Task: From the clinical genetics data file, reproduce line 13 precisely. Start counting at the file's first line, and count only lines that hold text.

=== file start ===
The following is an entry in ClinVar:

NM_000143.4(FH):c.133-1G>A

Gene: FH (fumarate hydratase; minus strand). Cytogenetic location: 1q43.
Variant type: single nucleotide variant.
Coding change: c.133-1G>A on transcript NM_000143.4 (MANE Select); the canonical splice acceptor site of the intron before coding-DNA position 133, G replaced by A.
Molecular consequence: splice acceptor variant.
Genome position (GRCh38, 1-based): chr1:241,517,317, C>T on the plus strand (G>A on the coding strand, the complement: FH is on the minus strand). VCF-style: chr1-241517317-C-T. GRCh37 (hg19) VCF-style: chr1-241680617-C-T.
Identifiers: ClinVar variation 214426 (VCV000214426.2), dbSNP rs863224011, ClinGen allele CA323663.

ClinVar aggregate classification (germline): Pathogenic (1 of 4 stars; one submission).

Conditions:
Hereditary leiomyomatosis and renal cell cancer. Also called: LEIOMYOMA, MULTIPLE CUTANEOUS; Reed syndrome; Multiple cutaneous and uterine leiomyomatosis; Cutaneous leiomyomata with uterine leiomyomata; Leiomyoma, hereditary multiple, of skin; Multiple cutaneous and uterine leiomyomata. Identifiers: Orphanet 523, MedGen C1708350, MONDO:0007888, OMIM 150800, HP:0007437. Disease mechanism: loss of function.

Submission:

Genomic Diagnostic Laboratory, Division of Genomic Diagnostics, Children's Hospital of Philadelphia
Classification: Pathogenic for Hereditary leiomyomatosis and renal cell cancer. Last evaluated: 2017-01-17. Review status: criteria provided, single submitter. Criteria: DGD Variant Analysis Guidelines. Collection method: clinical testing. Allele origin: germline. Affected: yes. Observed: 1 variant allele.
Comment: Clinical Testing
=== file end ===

Genomic Diagnostic Laboratory, Division of Genomic Diagnostics, Children's Hospital of Philadelphia